As container traffic builds, West Coast ports are adding thousands of dockworkers in hopes of preventing bottlenecks.
John Munson, a lanky 23-year-old in a hooded sweat shirt, recently stopped working construction and running chairlifts to embark on a lucrative new career.
Armed only with a high-school diploma, he could eventually take home a six-figure income. Unlike many blue-collar workers, his future is strengthened, not threatened, by factories in Asia.
The job? Longshoreman at Seattle’s seaport, loading and unloading the massive ships riding a wave of global trade.
Most Read Stories
- Elizabeth Warren: ‘The next step is single-payer’ health care
- Seattle No. 1 in home-price growth again; starter homes require half of income
- Zillow vs. McMansion Hell: Seattle company not backing off fight with blog despite PR fiasco
- Washington lawmakers reach tentative state budget deal, but no details made public
- Ohio woman set on fire by ex-boyfriend in 2015 dies
“It’s a good gig if you can get all the way up to the top,” Munson said as one of the Port’s iconic red cranes whirred overhead, hefting a 40-foot container onto a waiting vessel three football fields long.
Munson and several thousand other new waterfront recruits are part of the massive infrastructure being assembled at West Coast dockyards to handle record Asian cargo and surging pleasure-cruise business.
Last year, shortages of dockworkers and equipment left a logjam of ships sitting outside the big West Coast ports at Long Beach and Los Angeles.
Seventy-eight ships diverted course to avoid the snarl, many docking in Seattle, Tacoma and Oakland, according to the Marine Exchange of Puget Sound, an organization that tracks cargo ships.
This year, even more cargo appears headed this way. Seattle’s total container volume is up 44 percent so far this year, after rising 19 percent in 2004. Forecasts for this year envision a jump of a further 10 to 18 percent for the entire West Coast.
“Certainly we’re going to see the volumes grow, and you’re going to have periods of time when the cargo coming through will present some challenges,” said Mike Moore, a vice president at the Pacific Merchant Shipping Association, representing major ship owners and terminal operators on the West Coast.
Seattle and Tacoma have capacity for more cargo, he said. But it remains to be seen whether railroads, ports and trucking companies can work together to avoid congestion.
Some say West Coast ports already are straining to unload cargo and get it on rails without delays. The start of the cruise season next month means even more work on the dock — porting luggage, loading food and hauling away trash.
If Seattle and other ports can’t cope, they could see vital business head elsewhere.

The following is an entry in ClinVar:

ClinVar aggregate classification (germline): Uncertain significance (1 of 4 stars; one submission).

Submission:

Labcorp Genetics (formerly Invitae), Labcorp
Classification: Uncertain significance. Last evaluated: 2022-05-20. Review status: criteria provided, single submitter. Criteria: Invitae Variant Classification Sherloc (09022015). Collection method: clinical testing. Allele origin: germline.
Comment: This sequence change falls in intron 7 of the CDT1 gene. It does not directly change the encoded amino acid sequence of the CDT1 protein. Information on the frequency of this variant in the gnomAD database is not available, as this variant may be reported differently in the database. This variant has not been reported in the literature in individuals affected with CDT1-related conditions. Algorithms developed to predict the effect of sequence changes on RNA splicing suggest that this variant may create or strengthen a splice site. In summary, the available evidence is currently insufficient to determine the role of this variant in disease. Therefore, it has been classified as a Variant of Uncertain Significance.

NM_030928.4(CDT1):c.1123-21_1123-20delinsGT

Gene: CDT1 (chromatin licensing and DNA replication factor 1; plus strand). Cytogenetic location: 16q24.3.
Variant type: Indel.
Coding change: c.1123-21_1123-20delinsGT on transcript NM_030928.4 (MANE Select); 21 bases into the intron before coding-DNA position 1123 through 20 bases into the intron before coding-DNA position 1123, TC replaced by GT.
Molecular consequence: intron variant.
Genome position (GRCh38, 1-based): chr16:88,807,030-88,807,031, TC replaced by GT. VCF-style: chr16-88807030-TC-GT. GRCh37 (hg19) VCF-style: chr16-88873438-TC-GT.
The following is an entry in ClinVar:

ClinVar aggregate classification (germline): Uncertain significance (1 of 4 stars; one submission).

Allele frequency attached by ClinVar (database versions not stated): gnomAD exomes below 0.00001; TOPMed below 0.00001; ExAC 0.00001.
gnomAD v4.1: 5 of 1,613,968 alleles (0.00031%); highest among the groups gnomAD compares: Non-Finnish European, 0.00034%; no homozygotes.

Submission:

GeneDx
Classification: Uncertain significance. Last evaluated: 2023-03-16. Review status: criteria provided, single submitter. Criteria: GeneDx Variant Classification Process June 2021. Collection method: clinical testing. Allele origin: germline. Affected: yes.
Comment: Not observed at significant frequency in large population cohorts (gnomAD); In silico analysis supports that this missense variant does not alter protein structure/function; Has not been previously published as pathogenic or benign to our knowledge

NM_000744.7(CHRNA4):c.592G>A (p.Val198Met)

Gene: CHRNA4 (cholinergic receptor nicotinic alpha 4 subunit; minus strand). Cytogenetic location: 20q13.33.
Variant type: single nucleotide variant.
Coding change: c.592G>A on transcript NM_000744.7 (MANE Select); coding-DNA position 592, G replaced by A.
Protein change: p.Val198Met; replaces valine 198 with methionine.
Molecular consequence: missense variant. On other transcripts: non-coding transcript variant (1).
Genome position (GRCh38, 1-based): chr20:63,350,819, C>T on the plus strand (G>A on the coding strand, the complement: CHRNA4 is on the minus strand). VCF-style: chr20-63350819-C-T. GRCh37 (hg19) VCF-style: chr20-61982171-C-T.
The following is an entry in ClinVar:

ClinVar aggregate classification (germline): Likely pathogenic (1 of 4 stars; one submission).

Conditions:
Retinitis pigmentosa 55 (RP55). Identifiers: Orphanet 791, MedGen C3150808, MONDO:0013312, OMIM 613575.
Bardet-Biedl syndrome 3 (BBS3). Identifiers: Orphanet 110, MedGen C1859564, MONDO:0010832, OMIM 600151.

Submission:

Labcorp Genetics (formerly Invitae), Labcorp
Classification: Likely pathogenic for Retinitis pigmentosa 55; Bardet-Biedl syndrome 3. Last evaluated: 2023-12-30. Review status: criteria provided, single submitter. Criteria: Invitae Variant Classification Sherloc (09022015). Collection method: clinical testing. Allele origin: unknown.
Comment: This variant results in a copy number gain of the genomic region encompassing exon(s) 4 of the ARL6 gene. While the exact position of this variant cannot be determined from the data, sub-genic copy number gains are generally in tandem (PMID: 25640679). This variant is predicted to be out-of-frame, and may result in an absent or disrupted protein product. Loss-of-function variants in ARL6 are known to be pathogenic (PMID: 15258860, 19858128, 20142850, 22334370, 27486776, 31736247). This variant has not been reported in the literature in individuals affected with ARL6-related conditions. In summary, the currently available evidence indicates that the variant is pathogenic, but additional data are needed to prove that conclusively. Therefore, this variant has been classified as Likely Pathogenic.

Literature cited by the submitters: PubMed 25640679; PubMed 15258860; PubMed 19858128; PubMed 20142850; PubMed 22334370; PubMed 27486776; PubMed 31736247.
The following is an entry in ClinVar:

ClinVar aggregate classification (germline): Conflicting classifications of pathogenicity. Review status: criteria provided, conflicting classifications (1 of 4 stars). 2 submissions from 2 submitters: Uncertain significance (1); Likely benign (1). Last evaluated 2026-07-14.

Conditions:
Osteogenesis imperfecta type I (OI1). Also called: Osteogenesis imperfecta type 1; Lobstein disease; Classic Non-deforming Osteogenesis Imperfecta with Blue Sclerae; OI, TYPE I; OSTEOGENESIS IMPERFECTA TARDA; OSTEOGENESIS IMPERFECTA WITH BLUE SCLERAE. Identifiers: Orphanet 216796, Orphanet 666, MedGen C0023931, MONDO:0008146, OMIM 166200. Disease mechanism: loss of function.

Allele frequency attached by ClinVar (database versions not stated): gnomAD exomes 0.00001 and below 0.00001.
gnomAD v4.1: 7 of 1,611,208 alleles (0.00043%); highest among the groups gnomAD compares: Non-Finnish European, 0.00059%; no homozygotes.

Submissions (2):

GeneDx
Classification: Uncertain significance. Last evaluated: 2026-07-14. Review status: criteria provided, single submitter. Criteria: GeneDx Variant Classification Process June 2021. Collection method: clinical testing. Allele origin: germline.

Of the ships diverted last year, “an alarming number went through the Panama Canal to East Coast ports,” said Robert Bohlman, the marine exchange’s executive director in Seattle. “Cargo that comes here [to Seattle] is discretionary — it doesn’t have to come here.”
The explosion of cargo comes from a loosening of trade restrictions that has prompted companies to move manufacturing overseas, especially to China.
Today, the United States is importing more and exporting less than ever before. The U.S. trade deficit, the gap between imports and exports, reached a record $666 billion, up more than 25 percent from 2003.
This year, a turbocharger kicked in: A longstanding system of quotas on textiles and garments expired, ending restrictions on China.
The results are stark: Apparel imported from China through Seattle jumped nearly four-fold in January, to 1,450 containers, from a year ago.
Overall containerized cargo in Seattle shot up 54 percent in January, faster than any other North American port, according to port officials.
To many it is not merely a blip. “I don’t even entertain that,” said David Olson, a political-science professor at the University of Washington who studies ports. “Those that do don’t know what they’re talking about.”
If ports, rail lines and all the other parts of the infrastructure mobilize, Olson predicted, “cargo on the West Coast … is going to double in the next 15 years.”
Munson is part of the mobilization. The number of dockworkers has jumped 28 percent, or 4,358 positions, since 2004, and stands at 20,147, according to the International Longshore and Warehouse Union, tallying union members and “casuals” in line to join the ILWU.
“That’s a tremendous increase,” said Stanley Aronowitz, a labor expert and professor at the City University of New York. The hiring reversed a decline from 40,000 in the 1950s and ’60s, he said.
And it’s still not enough, said Steve Stallone, spokesman for the ILWU. This month Seattle will have added 140 new union members, expanding to about 700, with another 700 casuals, said Herald Ugless, president of ILWU Local 19. Tacoma plans to add 100 members over three months, bringing membership to 847, up from 672 last year. It also is seeking another 550 casuals, said Conrad Spell, president of Local 23.